There are various books and projects that are said to have influenced the color coding system, including Larry Townsend’sThe Leatherman’s Handbook II from 1983 — the first edition did not include the color variations. Hal Fischer's Gay Semiotics project in San Francisco also put a visual conception to the gay vernacular and had imagery that included information about flagging.

Additionally, a man named Bob Damron traveled around the country in 1964 and kept a record of his experiences at gay bars, which he produced into Bob Damron's Address Book. In it, his depiction of flagging goes a little deeper to indicate things like penis size or penis size wanted and other various identifications.

You can find a more exhaustive list that breaks down the different shades of colors at The Saint Foundation, and Onyx NY Northeast offers other perspectives that include whether you’re carrying drugs or have a car. In the meantime, here's the basic color list and desire wanted as written by Townsend:

  • Black - S & M
  • Blue (Dark) - Anal Sex
  • Blue (Light) - Oral Sex
  • Brown - Scat play
  • Green - Hustler
  • Grey - Bondage
  • Orange - Anything goes
  • Purple - Piercing
  • Red - Fisting
  • Yellow - Piss play

Remember, this is not an exhaustive list, and it’s grown a lot over the years, especially as this code continues in the modern day.

As far as placement goes, generally, whatever handkerchief you put in your left pocket identifies you as a top, and whatever is in your right identifies you as a bottom. Thus, if you had a grey flag in your left pocket, you’d be a bondage top, and if you had a dark blue handkerchief in your right pocket, you’re a bottom who would like to be topped.

What is flagging like in the modern day?

Orlando, Florida. October 12, 2019. Nice man with fan my pride in Come Out With Pride Orlando parade at Lake Eola Park area 131

VIAVAL TOURS/Shutterstock

Although it still exists in some fashion, it’s not hard to figure out that flagging isn’t as common as it once was. Handkerchiefs aren’t something you see hanging out of back pockets in gay bars with every man you pass, but that doesn’t mean the practice is gone forever.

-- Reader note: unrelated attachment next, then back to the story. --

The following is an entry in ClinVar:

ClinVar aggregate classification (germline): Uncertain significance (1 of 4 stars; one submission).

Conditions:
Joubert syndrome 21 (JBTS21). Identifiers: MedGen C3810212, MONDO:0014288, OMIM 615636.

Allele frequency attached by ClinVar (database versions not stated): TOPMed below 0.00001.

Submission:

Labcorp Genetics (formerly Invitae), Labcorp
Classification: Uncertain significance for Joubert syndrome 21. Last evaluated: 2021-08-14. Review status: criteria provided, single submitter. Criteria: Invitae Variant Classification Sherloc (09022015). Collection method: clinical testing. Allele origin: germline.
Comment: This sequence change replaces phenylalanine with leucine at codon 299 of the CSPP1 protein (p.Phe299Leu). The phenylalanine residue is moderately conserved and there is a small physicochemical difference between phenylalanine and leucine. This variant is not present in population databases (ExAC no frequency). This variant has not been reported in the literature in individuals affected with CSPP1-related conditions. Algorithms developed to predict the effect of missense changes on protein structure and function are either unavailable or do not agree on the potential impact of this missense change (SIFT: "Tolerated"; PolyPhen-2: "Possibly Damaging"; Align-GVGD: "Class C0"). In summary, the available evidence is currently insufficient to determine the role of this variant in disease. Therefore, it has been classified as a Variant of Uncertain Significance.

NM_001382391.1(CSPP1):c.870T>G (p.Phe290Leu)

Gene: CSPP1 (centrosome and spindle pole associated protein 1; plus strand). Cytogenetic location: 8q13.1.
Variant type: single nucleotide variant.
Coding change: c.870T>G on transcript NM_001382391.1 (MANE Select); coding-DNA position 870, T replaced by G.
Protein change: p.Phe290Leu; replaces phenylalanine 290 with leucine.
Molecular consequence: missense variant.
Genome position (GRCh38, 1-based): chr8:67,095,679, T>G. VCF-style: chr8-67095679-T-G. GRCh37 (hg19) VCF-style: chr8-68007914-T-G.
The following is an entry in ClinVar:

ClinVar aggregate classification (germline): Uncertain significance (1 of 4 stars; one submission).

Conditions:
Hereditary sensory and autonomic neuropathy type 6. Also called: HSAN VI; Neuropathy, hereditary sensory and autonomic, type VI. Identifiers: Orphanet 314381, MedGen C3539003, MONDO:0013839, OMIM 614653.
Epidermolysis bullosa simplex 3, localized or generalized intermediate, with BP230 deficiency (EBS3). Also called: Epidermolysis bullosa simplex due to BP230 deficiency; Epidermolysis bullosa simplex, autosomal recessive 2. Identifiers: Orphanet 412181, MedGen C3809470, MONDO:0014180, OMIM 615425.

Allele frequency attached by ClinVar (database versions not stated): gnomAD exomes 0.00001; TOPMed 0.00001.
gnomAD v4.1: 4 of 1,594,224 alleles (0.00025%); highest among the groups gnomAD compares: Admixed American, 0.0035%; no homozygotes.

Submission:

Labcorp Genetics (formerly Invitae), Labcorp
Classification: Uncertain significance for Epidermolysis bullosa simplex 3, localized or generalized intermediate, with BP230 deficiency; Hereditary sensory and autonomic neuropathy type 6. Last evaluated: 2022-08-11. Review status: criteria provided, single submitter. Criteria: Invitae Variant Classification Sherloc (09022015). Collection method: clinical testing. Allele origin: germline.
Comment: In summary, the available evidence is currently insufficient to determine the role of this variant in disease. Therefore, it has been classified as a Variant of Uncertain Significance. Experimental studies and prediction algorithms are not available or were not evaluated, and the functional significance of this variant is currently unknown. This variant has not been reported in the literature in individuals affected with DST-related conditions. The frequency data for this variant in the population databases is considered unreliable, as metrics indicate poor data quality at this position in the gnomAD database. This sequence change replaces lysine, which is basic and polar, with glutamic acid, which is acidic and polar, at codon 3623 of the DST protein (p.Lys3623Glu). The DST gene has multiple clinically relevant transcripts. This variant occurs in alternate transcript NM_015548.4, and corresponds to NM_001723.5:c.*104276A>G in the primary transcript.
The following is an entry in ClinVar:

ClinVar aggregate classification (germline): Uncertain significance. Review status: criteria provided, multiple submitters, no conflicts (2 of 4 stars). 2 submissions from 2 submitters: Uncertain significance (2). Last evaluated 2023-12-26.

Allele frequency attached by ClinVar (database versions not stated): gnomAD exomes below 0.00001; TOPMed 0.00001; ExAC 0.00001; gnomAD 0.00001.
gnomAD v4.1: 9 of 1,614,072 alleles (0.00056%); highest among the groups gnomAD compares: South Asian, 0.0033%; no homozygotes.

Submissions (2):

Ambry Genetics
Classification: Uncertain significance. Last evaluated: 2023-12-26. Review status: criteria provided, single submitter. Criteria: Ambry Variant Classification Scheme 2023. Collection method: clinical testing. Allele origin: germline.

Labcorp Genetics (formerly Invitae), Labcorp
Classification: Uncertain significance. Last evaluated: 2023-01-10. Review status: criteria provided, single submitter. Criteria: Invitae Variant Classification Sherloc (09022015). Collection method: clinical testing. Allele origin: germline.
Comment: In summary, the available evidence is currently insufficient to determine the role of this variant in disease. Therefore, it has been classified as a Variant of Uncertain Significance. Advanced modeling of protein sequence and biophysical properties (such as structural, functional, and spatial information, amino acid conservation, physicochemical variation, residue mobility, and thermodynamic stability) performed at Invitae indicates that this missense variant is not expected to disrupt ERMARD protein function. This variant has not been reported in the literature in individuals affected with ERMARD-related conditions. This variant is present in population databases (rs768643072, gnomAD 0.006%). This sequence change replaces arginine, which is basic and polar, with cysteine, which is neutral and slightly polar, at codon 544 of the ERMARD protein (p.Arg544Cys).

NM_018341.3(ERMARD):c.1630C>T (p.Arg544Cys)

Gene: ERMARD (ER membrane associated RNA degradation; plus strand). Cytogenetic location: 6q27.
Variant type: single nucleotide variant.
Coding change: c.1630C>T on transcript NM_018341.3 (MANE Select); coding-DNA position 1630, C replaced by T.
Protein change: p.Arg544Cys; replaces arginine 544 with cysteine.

Unfortunately, it may also be a practice that comes back sooner rather than later, and not for the reasons we’d want it to. The hanky code was a different form of fun and flirting, but it was also crucial for gay men's protection from the public. As more and more people start to bring back ancient laws persecuting queer people, it may be something we have to utilize again to keep ourselves safe, and not just something that's flirty.

Apart from practicing the hanky code in public, we also live in the world of social media. Plenty of people have brought the practice to online spaces like Instagram and TikTok, which helps share their interests with a wider audience. The expansion of the hanky code has also made way for new colors and fabrics, including leather or lace. It also has gone on to encompass things like harnesses or singlets, with the color of choice derived from the hanky code.

Related: This viral Sniffies cruising mystery has TikTok viewers enthralled

Should I be leery about the color(s) I'm wearing?

Cordoba, Argentina; march 21, 2019. Representative LGBT handkerchiefs exhibited for sale in the downtown of the city.

Ale Grutta foto/Shutterstock

If you participate in flagging, sure. If not, don’t put too much thought into it. The practice of flagging isn’t as common as it once was, so it’s not as likely that you’ll be approached based on the colors you’re portraying, especially if it’s with a harness or a jockstrap. If you put a handkerchief in your back pocket and let it hang out, however, that specific action is on you. If flagging isn't what you're trying to do, just be mindful and do your best to avoid having something hanging out of your back pocket.

Whether you participate in flagging or not, always remember consent is sexy. If you’re not wearing a particular color for a particular reason and someone thinks you are, be gentle when you tell them they’re mistaken. If you are wearing a particular color and someone recognizes that, you still have the power to say no. You're always in control, so get out there, explore, and have fun!

30 Years of Out100Out / Advocate Magazine - Jonathan Groff and Wayne Brady

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Andrew J. Stillman

Contributing Writer for

Andrew J. Stillman is a freelance writer and yoga instructor exploring the world. Check him out at or follow him @andrewjstillman on all the things.

Andrew J. Stillman is a freelance writer and yoga instructor exploring the world. Check him out at or follow him @andrewjstillman on all the things.